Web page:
You are here: Home » Blog » Personal Growth

5 Tips on How Not to Question Everything (and Be More Carefree)

by Ali

Reviewed and fact-checked

We are committed to the highest standards of accuracy and reliability in our content. Every statement made on our website is meticulously fact-checked and supported by authoritative studies.

Read more about our processes here.

Published on

Man on Pier Looking at Lake

We all go through stages of questioning our life choices. We question whether we are in the right job, relationship, and geographical location. We ponder whether we are on the right path in life. In a world full of choice, we can become dizzy with doubt and wonder if we need to make drastic changes. 

Sure, it’s healthy to self-reflect and question some things, but we will feel rudderless and temporary when this becomes a regular pattern. Questioning everything prevents us from leaning into acceptance. Acceptance is a significant aspect of finding happiness. 

This article will outline what it means to question everything. We will suggest five tips to help you overcome the habit of questioning everything. 

What does it mean to question everything? 

When we are in the habit of questioning everything in life, it’s like walking around with a gremlin sitting on our shoulders. This gremlin narrates our actions and thoughts, sewing seeds of doubt into our daily lives. “Are you sure you want to do that?” asks the gremlin, and our anxiety levels escalate. 

When we question everything, our brain goes into overdrive. Ultimately, we start to think too much. It can be extremely difficult to quieten an overactive brain, and it can feel like there’s an internal dialogue going on in our minds.  

Remember, as we have discussed previously, we are not our thoughts

From my personal experience, the periods I have felt most anxious and questioning my everyday choices and larger life choices are when I’ve felt most trapped.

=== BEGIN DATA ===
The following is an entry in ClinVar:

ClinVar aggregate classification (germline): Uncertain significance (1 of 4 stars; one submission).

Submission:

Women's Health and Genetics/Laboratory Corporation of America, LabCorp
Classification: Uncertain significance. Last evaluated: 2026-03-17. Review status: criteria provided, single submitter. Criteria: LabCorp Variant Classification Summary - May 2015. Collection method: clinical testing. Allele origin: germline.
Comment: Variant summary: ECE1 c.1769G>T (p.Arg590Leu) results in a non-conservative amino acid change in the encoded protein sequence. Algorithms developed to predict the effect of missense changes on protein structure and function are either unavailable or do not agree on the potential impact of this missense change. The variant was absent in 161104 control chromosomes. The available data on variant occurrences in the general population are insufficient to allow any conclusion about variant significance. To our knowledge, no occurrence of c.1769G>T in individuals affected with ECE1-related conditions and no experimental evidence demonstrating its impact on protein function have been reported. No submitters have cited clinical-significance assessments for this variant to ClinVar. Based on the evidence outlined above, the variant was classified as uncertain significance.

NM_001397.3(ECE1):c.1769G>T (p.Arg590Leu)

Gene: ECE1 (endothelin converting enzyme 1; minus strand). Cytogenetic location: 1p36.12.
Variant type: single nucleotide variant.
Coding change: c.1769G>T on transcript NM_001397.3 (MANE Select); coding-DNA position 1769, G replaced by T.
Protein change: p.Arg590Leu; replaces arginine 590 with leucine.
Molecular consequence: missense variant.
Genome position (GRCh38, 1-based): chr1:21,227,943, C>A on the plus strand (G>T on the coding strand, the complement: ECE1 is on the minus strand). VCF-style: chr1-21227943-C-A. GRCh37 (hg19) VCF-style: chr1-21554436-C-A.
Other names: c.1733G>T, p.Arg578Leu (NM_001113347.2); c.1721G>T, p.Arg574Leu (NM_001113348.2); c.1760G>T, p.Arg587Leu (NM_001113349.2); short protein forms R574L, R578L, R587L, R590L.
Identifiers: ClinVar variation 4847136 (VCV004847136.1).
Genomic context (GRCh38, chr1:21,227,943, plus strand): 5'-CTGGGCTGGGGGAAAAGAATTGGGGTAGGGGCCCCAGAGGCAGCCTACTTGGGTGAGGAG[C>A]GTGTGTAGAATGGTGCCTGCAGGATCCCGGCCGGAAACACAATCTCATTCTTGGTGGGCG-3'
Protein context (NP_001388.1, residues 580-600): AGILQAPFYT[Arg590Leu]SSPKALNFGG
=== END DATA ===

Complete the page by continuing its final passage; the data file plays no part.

The unsettling nature of unquestioning everything

As we have acknowledged, questioning everything is similar to overthinking. 

This research review looks at studies of participants who “think too much.” 

It’s worth noting that thinking too much is linked with feelings of distress and ruminative thoughts. Which, in turn, escalates anxiety. 

There are overlaps between those who think too much and those with anxiety, depression, and PTSD. 

Is it a case of the dog wagging the tail or the tail wagging the dog? In other words, do we induce a negative psychology when habitually questioning everything? Or do we question everything because we already experience a negative psychology? 

All cases may be different. Either way, it’s worth irradicating the questioning thoughts for our well-being. 

💡 By the way: Do you find it hard to be happy and in control of your life? It may not be your fault. To help you feel better, we’ve condensed the information of 100’s of articles into a 10-step mental health cheat sheet to help you be more in control. 👇

Cheat Sheet Download Thumbnail

Don’t Miss Out On Happiness

Find happiness with this 10-step mental health cheat sheet.

5 ways to not question everything 

I encourage you to think through big life decisions, but there’s a difference between making considered decisions and questioning everything you do. 

If you are ready to step out of your limbo state, here are our five tips to help you stop questioning everything today. 

1. Practice yoga and meditation 

Calming down the mind is the aim of the game here, and both yoga and meditation are scientifically proven to do just that. When we calm down the mind, we embrace inner stillness. Imagine the serenity of a calm ocean versus the unease of choppy and churning waves. 

Alternatively, you could find stillness through other channels, such as: 

  • Coloring in. 
  • Nature walks. 
  • Reading. 
  • Exercise. 

You may have to experiment with different things to find what brings you the most calm

Recently, I’ve been embracing sea swimming, while the Irish water isn’t too cold. There’s something deeply centering and calming about basking in the open water.

2. Work with a therapist